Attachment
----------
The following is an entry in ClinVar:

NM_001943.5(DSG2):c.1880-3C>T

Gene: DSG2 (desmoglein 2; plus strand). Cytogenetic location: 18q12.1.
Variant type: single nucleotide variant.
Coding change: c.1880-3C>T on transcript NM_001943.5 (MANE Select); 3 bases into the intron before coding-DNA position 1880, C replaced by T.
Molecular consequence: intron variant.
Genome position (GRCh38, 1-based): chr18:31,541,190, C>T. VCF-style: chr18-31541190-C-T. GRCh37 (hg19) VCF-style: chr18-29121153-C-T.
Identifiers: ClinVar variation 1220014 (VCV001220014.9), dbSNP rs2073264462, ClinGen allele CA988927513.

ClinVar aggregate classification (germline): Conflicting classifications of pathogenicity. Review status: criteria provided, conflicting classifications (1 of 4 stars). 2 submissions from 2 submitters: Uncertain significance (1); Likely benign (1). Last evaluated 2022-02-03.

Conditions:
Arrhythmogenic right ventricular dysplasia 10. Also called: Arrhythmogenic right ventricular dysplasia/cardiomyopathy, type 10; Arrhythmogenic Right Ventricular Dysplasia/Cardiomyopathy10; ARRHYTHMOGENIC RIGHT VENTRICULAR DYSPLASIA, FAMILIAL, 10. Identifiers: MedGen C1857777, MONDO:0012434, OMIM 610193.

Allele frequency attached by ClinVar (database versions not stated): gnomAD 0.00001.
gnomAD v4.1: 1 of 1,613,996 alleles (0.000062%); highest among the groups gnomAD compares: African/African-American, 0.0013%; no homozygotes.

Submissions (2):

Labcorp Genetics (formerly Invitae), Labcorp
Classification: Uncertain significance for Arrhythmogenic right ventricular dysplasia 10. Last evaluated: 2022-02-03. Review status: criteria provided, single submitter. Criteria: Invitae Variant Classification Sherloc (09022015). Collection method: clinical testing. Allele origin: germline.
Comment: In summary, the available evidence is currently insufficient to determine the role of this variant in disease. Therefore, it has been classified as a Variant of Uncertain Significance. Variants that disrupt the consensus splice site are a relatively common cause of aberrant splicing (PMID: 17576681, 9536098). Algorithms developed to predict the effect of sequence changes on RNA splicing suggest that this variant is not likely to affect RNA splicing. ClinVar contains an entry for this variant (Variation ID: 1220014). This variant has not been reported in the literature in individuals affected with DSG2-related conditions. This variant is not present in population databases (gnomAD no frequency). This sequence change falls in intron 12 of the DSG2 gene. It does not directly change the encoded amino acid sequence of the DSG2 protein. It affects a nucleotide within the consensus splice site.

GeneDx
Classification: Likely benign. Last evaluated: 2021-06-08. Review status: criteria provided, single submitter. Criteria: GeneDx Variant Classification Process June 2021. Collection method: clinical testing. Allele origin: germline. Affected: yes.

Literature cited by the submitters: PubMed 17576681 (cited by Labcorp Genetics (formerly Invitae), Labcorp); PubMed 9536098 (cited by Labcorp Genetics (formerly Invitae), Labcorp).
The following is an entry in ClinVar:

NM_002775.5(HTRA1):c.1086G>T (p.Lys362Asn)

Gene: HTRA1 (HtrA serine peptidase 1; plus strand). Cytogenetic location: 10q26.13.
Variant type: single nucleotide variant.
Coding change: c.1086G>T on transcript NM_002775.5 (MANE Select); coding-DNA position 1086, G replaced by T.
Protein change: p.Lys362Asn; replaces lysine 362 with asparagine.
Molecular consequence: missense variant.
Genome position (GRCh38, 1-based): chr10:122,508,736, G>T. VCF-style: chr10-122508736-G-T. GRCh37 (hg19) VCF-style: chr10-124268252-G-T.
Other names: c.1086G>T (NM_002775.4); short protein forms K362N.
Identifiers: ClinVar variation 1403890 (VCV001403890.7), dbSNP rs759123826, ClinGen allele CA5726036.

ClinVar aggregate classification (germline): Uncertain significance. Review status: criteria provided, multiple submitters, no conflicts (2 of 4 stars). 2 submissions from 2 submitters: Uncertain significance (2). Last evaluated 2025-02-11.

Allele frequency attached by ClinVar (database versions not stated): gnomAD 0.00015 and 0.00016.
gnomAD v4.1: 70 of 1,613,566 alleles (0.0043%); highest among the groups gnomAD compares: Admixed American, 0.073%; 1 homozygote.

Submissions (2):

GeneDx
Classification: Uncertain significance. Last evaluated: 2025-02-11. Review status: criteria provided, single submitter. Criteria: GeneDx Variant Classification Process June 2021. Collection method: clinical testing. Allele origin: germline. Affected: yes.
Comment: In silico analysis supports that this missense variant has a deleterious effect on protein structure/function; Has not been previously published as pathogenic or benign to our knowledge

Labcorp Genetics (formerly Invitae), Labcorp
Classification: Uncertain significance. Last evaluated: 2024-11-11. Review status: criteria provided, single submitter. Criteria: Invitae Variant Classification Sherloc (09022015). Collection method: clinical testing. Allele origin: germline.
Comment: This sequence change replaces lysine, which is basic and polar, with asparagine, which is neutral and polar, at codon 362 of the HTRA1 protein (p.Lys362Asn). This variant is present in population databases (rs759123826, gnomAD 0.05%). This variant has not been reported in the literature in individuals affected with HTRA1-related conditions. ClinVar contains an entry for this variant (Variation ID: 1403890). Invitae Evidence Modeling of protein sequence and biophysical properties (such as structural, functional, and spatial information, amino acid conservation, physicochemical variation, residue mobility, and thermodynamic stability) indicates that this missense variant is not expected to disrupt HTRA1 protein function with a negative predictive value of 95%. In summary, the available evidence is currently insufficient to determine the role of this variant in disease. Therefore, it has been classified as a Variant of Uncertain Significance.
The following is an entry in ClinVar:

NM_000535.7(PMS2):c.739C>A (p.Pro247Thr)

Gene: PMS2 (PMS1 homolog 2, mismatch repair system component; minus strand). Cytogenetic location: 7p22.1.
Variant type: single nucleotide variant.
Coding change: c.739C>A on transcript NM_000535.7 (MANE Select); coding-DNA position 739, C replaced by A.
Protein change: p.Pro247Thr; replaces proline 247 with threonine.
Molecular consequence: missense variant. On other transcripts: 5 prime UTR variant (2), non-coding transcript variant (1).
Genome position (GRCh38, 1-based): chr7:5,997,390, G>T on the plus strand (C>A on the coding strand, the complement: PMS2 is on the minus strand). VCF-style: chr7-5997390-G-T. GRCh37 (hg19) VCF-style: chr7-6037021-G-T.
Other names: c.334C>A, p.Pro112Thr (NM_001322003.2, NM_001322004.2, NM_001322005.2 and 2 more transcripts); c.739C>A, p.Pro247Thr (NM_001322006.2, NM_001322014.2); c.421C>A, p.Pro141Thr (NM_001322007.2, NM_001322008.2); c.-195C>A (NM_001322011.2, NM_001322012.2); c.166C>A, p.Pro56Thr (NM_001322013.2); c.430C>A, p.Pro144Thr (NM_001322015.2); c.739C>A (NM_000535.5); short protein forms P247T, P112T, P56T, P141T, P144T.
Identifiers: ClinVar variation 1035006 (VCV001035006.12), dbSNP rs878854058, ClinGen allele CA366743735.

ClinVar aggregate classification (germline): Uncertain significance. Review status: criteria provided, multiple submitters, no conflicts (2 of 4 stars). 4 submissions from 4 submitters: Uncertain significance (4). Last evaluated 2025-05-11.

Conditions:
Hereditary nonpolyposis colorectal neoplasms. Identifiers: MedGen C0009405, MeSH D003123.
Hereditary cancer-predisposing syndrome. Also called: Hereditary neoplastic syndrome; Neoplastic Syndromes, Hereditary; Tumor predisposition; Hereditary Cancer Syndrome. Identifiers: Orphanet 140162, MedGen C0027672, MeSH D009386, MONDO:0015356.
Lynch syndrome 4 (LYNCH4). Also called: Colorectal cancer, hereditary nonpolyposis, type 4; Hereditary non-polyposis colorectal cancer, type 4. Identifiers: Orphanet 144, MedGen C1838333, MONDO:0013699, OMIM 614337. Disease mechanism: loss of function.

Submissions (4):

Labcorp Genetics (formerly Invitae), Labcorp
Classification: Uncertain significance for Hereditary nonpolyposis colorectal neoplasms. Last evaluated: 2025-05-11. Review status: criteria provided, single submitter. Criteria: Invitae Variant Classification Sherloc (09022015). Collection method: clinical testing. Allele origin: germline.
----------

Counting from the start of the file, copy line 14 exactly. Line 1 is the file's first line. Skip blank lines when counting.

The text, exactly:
Submissions (2):